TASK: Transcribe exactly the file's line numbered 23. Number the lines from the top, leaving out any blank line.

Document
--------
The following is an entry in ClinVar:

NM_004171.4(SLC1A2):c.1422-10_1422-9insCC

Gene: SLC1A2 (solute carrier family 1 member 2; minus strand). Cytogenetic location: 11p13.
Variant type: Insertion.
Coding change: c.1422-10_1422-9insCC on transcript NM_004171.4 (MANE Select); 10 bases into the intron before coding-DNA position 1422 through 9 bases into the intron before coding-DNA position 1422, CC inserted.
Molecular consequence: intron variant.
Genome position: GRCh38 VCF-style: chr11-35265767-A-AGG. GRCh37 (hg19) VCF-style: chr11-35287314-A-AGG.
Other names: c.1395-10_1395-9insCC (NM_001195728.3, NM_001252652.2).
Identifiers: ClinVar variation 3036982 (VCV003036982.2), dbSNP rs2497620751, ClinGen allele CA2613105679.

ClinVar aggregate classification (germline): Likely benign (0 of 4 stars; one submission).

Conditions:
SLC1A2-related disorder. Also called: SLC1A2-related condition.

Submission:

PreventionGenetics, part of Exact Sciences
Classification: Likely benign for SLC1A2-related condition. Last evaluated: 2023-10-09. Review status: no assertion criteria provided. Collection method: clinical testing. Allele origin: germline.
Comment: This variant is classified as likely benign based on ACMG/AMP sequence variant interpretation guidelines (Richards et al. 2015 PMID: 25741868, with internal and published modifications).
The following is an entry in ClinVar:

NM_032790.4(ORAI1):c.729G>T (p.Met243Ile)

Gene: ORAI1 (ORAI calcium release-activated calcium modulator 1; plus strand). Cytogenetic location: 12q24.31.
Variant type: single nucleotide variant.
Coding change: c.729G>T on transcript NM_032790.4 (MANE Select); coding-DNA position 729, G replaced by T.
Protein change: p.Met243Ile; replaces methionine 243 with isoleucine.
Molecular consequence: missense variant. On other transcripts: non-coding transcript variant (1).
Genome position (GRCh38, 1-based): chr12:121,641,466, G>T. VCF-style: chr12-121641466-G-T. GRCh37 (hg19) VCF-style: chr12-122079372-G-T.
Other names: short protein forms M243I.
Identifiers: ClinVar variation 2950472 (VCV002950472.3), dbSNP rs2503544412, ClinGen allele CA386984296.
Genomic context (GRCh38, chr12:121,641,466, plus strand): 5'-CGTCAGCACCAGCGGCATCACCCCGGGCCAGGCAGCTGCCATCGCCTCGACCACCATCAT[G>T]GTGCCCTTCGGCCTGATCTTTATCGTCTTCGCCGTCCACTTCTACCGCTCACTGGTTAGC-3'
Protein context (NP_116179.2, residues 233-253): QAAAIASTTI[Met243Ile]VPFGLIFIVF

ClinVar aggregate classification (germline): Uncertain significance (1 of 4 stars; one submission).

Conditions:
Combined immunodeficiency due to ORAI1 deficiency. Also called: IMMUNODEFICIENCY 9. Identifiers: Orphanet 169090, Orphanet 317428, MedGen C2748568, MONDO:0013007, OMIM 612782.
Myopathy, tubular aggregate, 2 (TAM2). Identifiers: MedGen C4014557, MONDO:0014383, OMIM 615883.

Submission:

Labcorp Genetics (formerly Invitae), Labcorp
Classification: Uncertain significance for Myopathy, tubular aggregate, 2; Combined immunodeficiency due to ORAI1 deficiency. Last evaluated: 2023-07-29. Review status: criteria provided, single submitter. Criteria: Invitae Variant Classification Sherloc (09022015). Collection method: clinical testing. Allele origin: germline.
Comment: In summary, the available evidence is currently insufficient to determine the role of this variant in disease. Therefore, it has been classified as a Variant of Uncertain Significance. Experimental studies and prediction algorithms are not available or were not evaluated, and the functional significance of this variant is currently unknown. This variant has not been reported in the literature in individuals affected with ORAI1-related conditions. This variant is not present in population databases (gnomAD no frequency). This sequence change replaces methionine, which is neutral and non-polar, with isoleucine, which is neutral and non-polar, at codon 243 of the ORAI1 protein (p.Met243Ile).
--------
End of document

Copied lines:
Molecular consequence: missense variant. On other transcripts: non-coding transcript variant (1).